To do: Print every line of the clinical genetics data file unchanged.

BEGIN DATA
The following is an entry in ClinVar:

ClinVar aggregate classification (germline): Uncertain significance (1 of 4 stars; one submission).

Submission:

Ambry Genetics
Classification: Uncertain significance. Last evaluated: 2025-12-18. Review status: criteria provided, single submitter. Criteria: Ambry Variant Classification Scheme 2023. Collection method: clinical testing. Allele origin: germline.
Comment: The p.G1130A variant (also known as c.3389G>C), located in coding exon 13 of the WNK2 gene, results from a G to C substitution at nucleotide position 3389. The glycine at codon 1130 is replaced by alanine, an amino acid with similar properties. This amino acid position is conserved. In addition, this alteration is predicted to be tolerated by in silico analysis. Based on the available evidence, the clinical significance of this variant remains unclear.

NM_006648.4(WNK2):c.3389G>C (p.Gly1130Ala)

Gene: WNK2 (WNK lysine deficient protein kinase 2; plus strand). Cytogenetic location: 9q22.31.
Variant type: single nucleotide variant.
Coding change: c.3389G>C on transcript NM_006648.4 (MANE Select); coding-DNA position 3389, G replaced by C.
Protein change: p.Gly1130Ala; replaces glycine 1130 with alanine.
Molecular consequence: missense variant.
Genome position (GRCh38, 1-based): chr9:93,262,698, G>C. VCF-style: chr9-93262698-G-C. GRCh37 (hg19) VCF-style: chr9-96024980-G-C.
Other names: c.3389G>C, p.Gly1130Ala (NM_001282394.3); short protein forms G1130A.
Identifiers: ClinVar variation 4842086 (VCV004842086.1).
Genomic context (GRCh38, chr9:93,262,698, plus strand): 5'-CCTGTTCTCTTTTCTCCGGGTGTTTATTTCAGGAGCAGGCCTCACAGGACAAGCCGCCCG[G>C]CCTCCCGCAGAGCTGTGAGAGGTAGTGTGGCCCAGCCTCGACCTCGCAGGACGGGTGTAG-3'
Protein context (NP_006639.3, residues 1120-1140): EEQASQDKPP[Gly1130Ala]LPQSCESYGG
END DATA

The following is an entry in ClinVar:

ClinVar aggregate classification (germline): Uncertain significance (1 of 4 stars; one submission).

Submission:

Ambry Genetics
Classification: Uncertain significance. Last evaluated: 2025-12-18. Review status: criteria provided, single submitter. Criteria: Ambry Variant Classification Scheme 2023. Collection method: clinical testing. Allele origin: germline.
Comment: The p.G1130A variant (also known as c.3389G>C), located in coding exon 13 of the WNK2 gene, results from a G to C substitution at nucleotide position 3389. The glycine at codon 1130 is replaced by alanine, an amino acid with similar properties. This amino acid position is conserved. In addition, this alteration is predicted to be tolerated by in silico analysis. Based on the available evidence, the clinical significance of this variant remains unclear.

NM_006648.4(WNK2):c.3389G>C (p.Gly1130Ala)

Gene: WNK2 (WNK lysine deficient protein kinase 2; plus strand). Cytogenetic location: 9q22.31.
Variant type: single nucleotide variant.
Coding change: c.3389G>C on transcript NM_006648.4 (MANE Select); coding-DNA position 3389, G replaced by C.
Protein change: p.Gly1130Ala; replaces glycine 1130 with alanine.
Molecular consequence: missense variant.
Genome position (GRCh38, 1-based): chr9:93,262,698, G>C. VCF-style: chr9-93262698-G-C. GRCh37 (hg19) VCF-style: chr9-96024980-G-C.
Other names: c.3389G>C, p.Gly1130Ala (NM_001282394.3); short protein forms G1130A.
Identifiers: ClinVar variation 4842086 (VCV004842086.1).
Genomic context (GRCh38, chr9:93,262,698, plus strand): 5'-CCTGTTCTCTTTTCTCCGGGTGTTTATTTCAGGAGCAGGCCTCACAGGACAAGCCGCCCG[G>C]CCTCCCGCAGAGCTGTGAGAGGTAGTGTGGCCCAGCCTCGACCTCGCAGGACGGGTGTAG-3'
Protein context (NP_006639.3, residues 1120-1140): EEQASQDKPP[Gly1130Ala]LPQSCESYGG